Prognostic significance of tumor DNA content in carcinoma of the hepatic duct confluence

Y. Sato, T. M. van Gulik, A. Bosma, N. J. Lygidakis, K. Koyama, M. N. van der Heyde

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In an attempt to identify prognostic factors in carcinoma of the hepatic duct confluence, the value of tumor DNA content was studied in 58 patients with this type of malignancy. Of 58 patients (ages 26 to 74 years) surgically treated for carcinoma of the hepatic duct confluence, tumor DNA content was assessed in relationship to clinical-pathologic characteristics and patient survival. Thirty-three patients underwent additive radiotherapy. Nuclear DNA content was analyzed by flow cytometry. Resection was radical in only three patients with negative surgical resection margins and dissection (cleavage) margins. Twenty-eight patients (48%) had diploid tumors, and 30 patients (52%) had aneuploid tumors. No significant correlation was found between tumor DNA ploidy, degree of tumor differentiation, lymph node status, and hepatic infiltration. Aneuploid tumors were significantly associated with neural invasion. The median overall survival was 18 months. The survival period of patients with diploid tumors was significantly (p < 0.0003) longer than the survival period of those with aneuploid tumors (median survival, 26 months and 11 months, respectively). Additive radiotherapy improved survival significantly only in patients with aneuploid tumors. When tested by univariate survival analysis, DNA ploidy, additive radiotherapy, and the state of the surgical resection margins were significant prognostic factors. With multivariate survival analysis, only DNA ploidy, age, hepatic infiltration, and lymph node status were significantly related to prognosis. This survival analysis shows that DNA ploidy is a powerful prognostic determinant of carcinoma of the hepatic duct confluence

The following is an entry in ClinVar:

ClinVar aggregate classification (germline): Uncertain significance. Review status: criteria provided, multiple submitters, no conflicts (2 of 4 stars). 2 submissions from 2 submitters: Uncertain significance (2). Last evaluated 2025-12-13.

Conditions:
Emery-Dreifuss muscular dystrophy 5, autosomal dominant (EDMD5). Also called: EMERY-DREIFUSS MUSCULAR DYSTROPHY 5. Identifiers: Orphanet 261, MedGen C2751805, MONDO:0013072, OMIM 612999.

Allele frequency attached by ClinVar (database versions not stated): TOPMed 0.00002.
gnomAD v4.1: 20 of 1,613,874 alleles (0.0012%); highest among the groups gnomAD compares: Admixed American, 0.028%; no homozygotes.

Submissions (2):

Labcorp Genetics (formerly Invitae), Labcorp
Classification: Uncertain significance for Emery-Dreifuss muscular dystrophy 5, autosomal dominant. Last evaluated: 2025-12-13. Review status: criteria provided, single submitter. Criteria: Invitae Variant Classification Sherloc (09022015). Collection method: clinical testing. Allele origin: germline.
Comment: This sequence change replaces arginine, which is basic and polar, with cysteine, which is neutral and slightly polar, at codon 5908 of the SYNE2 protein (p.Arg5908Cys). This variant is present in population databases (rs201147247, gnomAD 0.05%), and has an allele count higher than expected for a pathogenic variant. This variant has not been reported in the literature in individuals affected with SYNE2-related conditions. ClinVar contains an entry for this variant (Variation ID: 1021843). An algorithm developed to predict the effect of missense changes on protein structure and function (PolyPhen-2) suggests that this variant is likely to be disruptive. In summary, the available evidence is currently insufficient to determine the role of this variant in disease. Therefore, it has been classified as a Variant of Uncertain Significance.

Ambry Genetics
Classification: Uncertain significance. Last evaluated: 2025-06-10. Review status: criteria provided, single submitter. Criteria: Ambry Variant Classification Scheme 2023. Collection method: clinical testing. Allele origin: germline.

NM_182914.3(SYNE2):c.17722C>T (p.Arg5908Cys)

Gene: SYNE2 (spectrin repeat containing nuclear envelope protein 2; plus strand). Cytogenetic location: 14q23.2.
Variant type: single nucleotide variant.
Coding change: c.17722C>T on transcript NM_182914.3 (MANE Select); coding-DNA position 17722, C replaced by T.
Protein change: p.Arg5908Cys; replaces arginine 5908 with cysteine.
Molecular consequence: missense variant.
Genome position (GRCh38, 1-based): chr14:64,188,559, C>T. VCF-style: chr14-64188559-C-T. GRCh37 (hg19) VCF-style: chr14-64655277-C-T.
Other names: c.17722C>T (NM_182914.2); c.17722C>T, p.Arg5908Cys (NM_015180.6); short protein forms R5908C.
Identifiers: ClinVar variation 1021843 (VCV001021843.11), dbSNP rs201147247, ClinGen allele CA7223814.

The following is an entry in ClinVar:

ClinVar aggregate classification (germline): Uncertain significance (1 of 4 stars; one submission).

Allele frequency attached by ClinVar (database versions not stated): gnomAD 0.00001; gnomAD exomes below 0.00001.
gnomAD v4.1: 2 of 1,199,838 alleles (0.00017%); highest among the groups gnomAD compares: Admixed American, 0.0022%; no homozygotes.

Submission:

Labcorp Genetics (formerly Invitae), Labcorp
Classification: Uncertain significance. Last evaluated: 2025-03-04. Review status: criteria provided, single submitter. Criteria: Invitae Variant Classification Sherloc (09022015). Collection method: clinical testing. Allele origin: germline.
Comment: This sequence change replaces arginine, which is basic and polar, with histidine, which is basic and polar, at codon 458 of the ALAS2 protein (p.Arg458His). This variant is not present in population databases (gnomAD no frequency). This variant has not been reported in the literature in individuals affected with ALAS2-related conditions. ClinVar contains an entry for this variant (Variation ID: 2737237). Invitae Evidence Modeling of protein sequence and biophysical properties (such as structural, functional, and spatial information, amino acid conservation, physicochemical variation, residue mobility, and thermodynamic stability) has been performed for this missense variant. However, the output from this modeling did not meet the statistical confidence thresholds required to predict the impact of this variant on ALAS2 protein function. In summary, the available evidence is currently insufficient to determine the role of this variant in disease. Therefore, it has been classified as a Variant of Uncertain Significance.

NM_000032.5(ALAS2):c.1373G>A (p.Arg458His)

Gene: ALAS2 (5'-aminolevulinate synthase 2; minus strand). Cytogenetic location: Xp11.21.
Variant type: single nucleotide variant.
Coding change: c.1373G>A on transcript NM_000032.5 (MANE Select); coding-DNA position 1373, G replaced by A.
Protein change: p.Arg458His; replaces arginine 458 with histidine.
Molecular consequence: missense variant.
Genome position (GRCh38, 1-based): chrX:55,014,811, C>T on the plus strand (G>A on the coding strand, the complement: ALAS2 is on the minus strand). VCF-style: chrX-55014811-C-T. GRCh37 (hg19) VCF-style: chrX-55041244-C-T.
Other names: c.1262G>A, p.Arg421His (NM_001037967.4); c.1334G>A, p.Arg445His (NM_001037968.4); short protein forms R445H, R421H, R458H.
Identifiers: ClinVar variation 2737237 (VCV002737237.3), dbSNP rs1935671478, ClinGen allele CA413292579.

Original languageEnglish
Pages (from-to)488-494
Issue number4
Publication statusPublished - 1994

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